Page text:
colors FG1 BG1 FG2 BG2 sets the text colors. FG1/BG1 are the foreground and background colors of the Poly's 16x64 screen area. FG2/BG2 are the colors for the control area at the bottom. Color names like "white"' and "blue" are allowed, with a "b-" prefix meaning "bright."

font filename loads the specified font file. This only works if you're running a real MS-DOS version (not inside XP or an emulator). I've provided two font files, EGA.FNT and VGA.FNT, which will work with this command. Without this command, some of the Poly's special characters (Greek and graphics) won't display correctly, but it tries to use the closest available characters from the PC's standard character set.

fpb on sets the North Star Floating Point Board emulation on. The default is off. (Only useful when emulating the 8813.)

artc off disables the Adaptive Real Time Clock interrupt feature (see below). The default is on.

poly88 on sets the emulator into Poly-88 mode. The default is off.

Any line beginning with a semicolon is ignored. You can use this for comments or to temporarily remove lines from the file. Here is an example POLYDEV.DAT file:

drive 1 system.pm
drive 2 demo.pm
printer NUL
colors b-white blue white black
;artc off
;fpb on
;font vga.fnt

Running PM in DOS, Windows, and DOSbox

PM can run in these environments:

  • A true DOS machine
  • A DOS window in Windows XP
  • DOSbox (a DOS emulator for Windows)

The DOS window in Windows 7 does not run 16-bit programs. You can, however, run the DOS emulator called DOSbox. Assuming your PM files are in a directory called C:\PM, you would run DOSbox as follows:

  • Start DOSbox
  • Issue the commands:
            mount c c:\pm

The current version of DOSbox is available at: www.dosbox.com

With default settings, it will run, but slowly. You can improve performance by editing the configuration file, whose location is given in the status screen when DOSbox starts. In my system it's located at:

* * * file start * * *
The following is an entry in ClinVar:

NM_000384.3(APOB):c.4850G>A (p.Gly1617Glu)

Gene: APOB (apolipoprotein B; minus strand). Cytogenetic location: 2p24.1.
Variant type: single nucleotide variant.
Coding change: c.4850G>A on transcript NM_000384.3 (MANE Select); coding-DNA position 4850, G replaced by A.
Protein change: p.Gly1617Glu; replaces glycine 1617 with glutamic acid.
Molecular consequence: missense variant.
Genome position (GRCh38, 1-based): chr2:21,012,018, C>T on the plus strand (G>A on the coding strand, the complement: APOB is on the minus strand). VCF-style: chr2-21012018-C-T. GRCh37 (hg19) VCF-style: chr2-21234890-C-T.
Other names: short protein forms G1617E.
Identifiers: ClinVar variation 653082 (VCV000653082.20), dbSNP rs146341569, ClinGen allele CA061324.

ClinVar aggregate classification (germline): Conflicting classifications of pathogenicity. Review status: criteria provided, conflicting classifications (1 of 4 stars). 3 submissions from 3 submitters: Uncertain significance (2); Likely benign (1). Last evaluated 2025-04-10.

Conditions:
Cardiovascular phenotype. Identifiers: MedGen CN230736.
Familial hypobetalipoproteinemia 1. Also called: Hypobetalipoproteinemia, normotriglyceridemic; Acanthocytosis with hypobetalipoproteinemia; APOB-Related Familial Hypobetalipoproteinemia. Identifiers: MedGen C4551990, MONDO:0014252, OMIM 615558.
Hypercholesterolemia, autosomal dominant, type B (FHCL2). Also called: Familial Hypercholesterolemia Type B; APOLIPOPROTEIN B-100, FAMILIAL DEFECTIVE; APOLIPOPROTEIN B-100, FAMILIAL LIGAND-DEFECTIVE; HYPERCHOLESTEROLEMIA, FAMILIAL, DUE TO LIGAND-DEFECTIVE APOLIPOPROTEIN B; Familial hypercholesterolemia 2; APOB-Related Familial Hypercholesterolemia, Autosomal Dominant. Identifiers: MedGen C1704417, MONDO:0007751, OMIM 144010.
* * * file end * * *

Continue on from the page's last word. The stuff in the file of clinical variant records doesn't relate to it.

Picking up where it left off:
Open this file with a text editor such as Notepad. Scroll down to the section marked [cpu] and within this section, find the line beginning with cycles=. Change it to read


This will improve performance significantly, by a factor of about 10 times.

While you're editing this file, you could also consider modifying the [autoexec] section. This will "point" the DOSbox C: prompt to the proper directory for running PM, so that you don't have to type the mount command each time you start DOSbox.

# Lines in this section will be run at startup.
# You can put your MOUNT lines here.
mount c c:\pm

Speed of emulation

You can ask PM to display the speed at which it emulates the 8080 CPU. To do this, issue the command:

pm –ops

This will display (in the bottom area of the screen) the average number of instructions emulated per second. It also displays the number of instructions executed in 1/60 of a second, used to adaptively tune the Poly’s 60 Hz real time clock emulation (see below for more).

On my test systems, I noted the following speeds:

DOSbox 0.74 on Windows 7: about 400,000 (with cycles=max; 40,000 using defaults)
DOS prompt in Windows XP (2.8 GHz): about 16,000,000
True DOS machine (Gateway 600 MHz): about 4,500,000

In a “real” Poly with a 1.8432 MHz clock, and assuming about 5 clocks per average instruction, the count would have been about 1,843,200 / 5 = 369,000 ops/second. So an old Gateway runs Poly programs at about 10x their original speed, and a DOSbox emulation runs about as fast as the original Poly. Not bad, all things considered.

Real-time clock interrupts

The Poly systems received 60 Hz interrupts derived from the power line. These were called Real-Time Clock or RTC interrupts. PM can emulate this in one of two ways. Most programs don’t care, but a few may look at the 60 Hz interrupt (and the RAM variables incremented by its ISR) to determine elapsed time.

In its simplest mode, PM looks at the PC’s 18.2 Hz clock (which increments a 32-bit value in PC memory at address 0x46c), and whenever this changes, will generate an RTC interrupt in the emulator. This will cause some programs to run more slowly, by a factor of 18.2 / 60 or about 30%. Again, few programs did this, but BASIC programs using the TIME function would be affected.

PM will also try to adaptively determine how fast its emulation is running (opcodes per second). This is dependent on exactly what’s executing, but it provides an average. By dividing that by 60, PM generates an RTC interrupt each time that many opcodes have been executed. This average is updated every 5 seconds.

This is called the “adaptive real time clock” or ARTC feature, and is enabled by default. If it appears to be causing a problem, you can force PM to return to 18.2 Hz interrupts by including the following line in your polydev.dat file:

artc off

Archive files

Other files, provided here mainly for archival purposes. These are not needed in order to run the PM program.

This contains the original Poly tape image files, copied from Poly-88 tapes and provided by Dwight Elvey. POLYTAPE.ZIP